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The Whitman Massacre Trial: 1850

Five Cayuse Braves Arrested, The Trial Begins, Passionate Closing Arguments, The Sentence Is Death

Defendants: Telokite, Tomahas, Kiamasumkin, Isiaasheluckas, Clokomas
Crime Charged: Murder
Chief Defense Lawyer: Kintzing Pritchette
Chief Prosecutor: Amory Holbrook
Judge: Orville C. Pratt
Place: Oregon City, Oregon Territory
Dates of Trial: May 21-24, 1850
Verdict: Guilty
Sentence: Death by hanging

SIGNIFICANCE: This trial was the foremost attempt by the newly created Oregon Territory to move away from makeshift, frontier justice and to conduct a disciplined trial following formal court procedures such as: a written summary of proceedings, appointment of defense counsel, pretrial motions, organized selection of jurors, provision for interpreters, right of cross-examination, and observance of other decorum and safeguards. In spite of these protocols, former folkways surfaced and the trial reflected just the beginnings of a new order yet to be fully embraced. The trial also foreshadowed the degree to which U.S. courts would go in prosecuting Indians for crimes committed against U.S. citizens on Indian lands.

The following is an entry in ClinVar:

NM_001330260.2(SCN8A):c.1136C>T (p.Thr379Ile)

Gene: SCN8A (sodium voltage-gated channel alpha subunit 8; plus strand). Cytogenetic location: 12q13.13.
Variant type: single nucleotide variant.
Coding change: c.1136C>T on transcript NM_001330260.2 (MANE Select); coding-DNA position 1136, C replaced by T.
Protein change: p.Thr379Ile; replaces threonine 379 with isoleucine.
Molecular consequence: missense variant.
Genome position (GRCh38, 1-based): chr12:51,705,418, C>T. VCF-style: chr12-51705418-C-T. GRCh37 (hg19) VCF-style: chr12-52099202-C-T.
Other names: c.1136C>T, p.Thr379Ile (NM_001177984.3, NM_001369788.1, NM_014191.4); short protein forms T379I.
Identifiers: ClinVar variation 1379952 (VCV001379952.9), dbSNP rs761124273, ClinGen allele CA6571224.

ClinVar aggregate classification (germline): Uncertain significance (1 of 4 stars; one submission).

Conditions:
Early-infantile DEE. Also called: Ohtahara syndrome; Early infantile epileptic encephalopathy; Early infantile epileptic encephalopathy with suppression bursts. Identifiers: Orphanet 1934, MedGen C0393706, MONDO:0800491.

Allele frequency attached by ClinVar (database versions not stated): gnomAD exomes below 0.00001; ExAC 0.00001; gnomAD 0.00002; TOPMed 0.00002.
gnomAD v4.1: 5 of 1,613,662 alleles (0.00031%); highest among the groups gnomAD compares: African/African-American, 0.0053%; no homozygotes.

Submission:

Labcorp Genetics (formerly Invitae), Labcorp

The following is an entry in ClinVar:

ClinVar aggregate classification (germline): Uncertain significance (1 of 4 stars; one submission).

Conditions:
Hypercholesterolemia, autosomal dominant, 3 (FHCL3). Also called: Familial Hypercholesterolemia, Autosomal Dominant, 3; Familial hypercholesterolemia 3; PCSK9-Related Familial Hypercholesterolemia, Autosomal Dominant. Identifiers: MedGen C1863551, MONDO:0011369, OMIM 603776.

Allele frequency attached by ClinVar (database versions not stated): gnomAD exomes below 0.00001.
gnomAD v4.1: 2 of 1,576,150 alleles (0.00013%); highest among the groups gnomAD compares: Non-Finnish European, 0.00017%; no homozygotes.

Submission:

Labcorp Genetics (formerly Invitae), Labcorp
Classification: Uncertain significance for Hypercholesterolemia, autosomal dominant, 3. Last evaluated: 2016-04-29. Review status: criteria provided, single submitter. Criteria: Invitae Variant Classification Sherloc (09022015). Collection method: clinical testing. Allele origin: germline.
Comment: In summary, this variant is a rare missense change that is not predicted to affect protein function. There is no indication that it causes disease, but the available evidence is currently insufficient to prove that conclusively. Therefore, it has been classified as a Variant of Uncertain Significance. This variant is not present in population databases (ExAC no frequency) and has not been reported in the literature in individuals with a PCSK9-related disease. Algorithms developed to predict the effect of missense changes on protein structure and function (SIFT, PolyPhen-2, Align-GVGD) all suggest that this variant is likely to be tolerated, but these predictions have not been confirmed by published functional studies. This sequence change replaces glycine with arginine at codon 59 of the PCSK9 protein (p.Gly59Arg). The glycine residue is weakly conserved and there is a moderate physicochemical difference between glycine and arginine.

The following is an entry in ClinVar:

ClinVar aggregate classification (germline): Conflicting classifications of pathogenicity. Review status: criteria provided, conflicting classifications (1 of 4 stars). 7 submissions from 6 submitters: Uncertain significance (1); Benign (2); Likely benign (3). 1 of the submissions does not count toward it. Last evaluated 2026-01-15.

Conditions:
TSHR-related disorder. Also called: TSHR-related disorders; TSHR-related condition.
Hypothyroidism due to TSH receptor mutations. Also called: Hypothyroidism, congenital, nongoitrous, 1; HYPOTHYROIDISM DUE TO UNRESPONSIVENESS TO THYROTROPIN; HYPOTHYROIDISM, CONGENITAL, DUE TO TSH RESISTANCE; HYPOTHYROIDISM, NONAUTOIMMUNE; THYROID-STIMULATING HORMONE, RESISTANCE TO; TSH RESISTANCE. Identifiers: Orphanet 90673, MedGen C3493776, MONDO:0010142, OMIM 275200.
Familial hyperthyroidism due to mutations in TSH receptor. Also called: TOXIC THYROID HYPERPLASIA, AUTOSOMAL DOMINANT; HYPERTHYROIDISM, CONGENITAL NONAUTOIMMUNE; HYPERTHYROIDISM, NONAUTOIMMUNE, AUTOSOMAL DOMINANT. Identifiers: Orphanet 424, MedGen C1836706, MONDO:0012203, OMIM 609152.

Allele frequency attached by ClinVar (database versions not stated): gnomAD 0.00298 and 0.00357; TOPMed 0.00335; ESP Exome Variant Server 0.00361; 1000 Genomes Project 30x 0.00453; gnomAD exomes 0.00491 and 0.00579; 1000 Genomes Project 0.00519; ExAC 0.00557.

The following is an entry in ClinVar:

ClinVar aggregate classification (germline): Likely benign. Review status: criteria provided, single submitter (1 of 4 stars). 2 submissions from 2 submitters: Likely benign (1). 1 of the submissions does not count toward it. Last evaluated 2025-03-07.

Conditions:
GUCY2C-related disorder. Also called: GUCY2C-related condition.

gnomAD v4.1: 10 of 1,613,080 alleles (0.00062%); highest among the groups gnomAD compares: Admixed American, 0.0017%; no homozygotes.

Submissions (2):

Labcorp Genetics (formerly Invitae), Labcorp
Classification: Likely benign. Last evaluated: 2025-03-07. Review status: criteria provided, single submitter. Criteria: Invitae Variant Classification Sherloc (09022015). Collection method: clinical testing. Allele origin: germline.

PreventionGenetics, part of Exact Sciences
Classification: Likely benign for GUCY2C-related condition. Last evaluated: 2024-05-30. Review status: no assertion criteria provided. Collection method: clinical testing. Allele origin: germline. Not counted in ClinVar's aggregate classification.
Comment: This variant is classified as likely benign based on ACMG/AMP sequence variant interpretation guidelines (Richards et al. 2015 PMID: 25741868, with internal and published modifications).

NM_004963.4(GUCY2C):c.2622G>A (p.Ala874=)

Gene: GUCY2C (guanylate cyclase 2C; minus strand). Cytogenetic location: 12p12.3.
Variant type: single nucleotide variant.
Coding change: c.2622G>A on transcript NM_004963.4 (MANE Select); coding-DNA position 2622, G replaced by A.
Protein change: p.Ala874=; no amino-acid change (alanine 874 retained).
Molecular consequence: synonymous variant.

On November 29, 1847, deep in the wilds of the so-called "Oregon Country,"13 missionaries and white settlers were brutally murdered at a mission located off the Oregon Trail and near the Waiilatpu Camp of the Cayuse Indian nation. Eight months later, Congress and President Polk made Oregon a U.S. territory and sent officials (including Governor Joe Lane, Secretary Kintzing Pritchette, U.S. Attorney Amory Holbrook, Judge Orville C. Pratt, U.S. Marshall Joe Meek and a mounted rifle regiment) to bring U.S. government to the Pacific northwest and more specifically to try and punish the murderers.

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Law Library - American Law and Legal InformationNotable Trials and Court Cases - 1833 to 1882